Concerns about how schools should react is appropriately the subject of next week’s annual Tennessee Judicial Conference. LST co-founder Patrick Lynch is participating in a panel discussion about some of these same questions, along with Vanderbilt’s Assistant Dean for Student Affairs, the Dean of Nashville School of Law, and the Dean of the new Belmont University College of Law. We are very excited about the opportunity to present our thoughts to members of the Bench and Bar here in Tennessee, and we expect a lively discussion with the audience.

We will post our thoughts on the discussion after the conference. In the meantime, please send us yours.

Are Schools Capable of Producing These Lists?

There’s been skepticism about whether schools are even capable of collecting the data covered by our standard. As we will show in this post, and contrary to that skepticism about whether schools can tell the whole story, schools already do a good job with reporting to NALP. We don’t need to improve collection efforts to be successful (though that would be nice); our goal can be reached by persuading schools to release the currently available data.

Of the eight unique components across the Job List and Salary List, ABA-approved law schools already collect six directly about students: Employer Type, Office Location, Employer Name, Bar Passage Required/Preferred/Neither, Full-time/Part-time, and Salary. However, just because NALP collects these data from schools doesn’t mean schools have data for every graduate. Reporting percentages vary for each component.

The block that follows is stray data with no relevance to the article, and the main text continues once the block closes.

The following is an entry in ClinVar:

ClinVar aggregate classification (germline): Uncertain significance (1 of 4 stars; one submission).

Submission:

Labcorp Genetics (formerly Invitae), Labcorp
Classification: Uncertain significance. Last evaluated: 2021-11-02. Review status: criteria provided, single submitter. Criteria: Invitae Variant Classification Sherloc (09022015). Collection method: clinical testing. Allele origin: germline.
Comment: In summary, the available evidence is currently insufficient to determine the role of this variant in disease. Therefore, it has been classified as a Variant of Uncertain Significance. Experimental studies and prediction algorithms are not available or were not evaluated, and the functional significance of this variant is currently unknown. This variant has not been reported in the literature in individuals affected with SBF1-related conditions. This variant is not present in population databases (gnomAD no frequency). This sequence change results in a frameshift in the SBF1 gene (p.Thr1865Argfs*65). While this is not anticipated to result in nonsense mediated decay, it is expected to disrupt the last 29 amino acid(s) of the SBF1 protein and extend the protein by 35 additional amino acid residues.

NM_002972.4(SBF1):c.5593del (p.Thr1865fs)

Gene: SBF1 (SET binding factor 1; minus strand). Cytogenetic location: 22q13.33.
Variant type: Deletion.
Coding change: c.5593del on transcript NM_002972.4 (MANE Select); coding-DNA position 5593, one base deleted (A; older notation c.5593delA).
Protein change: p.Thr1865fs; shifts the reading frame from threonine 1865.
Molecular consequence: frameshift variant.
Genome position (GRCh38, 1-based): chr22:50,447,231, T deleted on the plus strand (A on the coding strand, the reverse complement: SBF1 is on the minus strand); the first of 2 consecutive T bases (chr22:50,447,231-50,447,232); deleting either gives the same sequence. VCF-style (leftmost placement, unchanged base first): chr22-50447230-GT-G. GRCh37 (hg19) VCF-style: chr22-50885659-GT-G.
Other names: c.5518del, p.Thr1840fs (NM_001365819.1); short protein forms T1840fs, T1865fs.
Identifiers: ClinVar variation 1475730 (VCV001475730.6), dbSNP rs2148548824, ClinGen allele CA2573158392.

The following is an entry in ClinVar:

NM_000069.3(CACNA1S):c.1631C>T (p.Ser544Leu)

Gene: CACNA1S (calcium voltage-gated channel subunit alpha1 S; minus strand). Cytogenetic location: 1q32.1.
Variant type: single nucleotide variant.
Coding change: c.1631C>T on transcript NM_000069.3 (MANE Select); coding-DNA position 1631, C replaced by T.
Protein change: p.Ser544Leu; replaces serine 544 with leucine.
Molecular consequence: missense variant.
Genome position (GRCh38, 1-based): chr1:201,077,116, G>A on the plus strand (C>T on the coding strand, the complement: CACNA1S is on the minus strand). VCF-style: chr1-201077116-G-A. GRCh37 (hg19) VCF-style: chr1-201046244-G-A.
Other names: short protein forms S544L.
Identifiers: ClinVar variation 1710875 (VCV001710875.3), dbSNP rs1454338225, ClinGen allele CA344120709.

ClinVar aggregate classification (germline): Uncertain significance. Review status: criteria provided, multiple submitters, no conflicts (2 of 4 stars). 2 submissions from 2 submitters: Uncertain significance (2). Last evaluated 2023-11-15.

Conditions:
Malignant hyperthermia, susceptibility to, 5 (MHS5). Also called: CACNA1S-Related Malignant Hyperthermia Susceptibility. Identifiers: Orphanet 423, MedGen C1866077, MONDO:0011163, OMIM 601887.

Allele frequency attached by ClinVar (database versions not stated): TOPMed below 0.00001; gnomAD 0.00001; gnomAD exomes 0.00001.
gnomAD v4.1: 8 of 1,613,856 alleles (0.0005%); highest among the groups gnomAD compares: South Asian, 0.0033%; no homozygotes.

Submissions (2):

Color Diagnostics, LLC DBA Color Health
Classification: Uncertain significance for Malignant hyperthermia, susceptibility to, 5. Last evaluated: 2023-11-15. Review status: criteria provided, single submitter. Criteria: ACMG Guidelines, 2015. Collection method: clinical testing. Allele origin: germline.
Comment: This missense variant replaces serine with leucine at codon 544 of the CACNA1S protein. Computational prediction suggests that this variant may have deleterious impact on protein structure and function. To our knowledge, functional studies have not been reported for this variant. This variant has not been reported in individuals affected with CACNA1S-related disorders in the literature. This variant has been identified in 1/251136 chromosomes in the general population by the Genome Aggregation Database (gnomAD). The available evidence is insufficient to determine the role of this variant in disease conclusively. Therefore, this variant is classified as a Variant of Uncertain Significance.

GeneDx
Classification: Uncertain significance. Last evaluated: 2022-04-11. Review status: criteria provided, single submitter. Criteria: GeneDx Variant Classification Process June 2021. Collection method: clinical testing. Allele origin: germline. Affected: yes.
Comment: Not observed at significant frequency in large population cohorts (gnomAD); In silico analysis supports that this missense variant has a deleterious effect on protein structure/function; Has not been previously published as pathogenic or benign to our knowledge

According to the latest information on NALP’s website, for the class of 2007, NALP-reporting schools reported employment outcome data for at least 40,416 of 41,707 law school graduates (a 96.9% reporting rate). Although schools could do a better job at tracking everyone down every year, we are not concerned about whether schools or graduates are to blame for that other 4.1%. We are looking at the graduates for which NALP already collects substantial data. We seek the abovementioned components because they are both important and well-documented by schools already.
See the data after the jump »»

A Way Forward

Update: We have submitted our article to a number of law reviews and posted a working draft to SSRN. The article will hopefully spark some discussion in academia as we move forward to implement our new standard. Please send us your comments.

A Way Forward: Improving Transparency in Employment Reporting at American Law Schools
The decision to attend law school in the 21st century requires an increasingly significant financial investment, yet very little information about the value of a legal education is available for prospective law students. Prospectives use various tools provided by schools and third parties while seeking to make an informed decision about which law school to attend. This Article surveys the available information with respect to one important segment of the value analysis: post-graduation employment outcomes.

One of the most pressing issues with current access to information is the ability to hide outcomes in aggregate statistical forms. Just about every tool enables this behavior, which, while misleading, often complies with the current ABA and U.S. News reporting standards. In this Article, we propose a new standard for employment reporting grounded in compromise. Our hope is that this standard enables prospectives to take a detailed, holistic look at the diverse employment options from different law schools. In time, improved transparency at American law institutions can produce generations of lawyers who were better informed about the range of jobs obtainable with a law degree.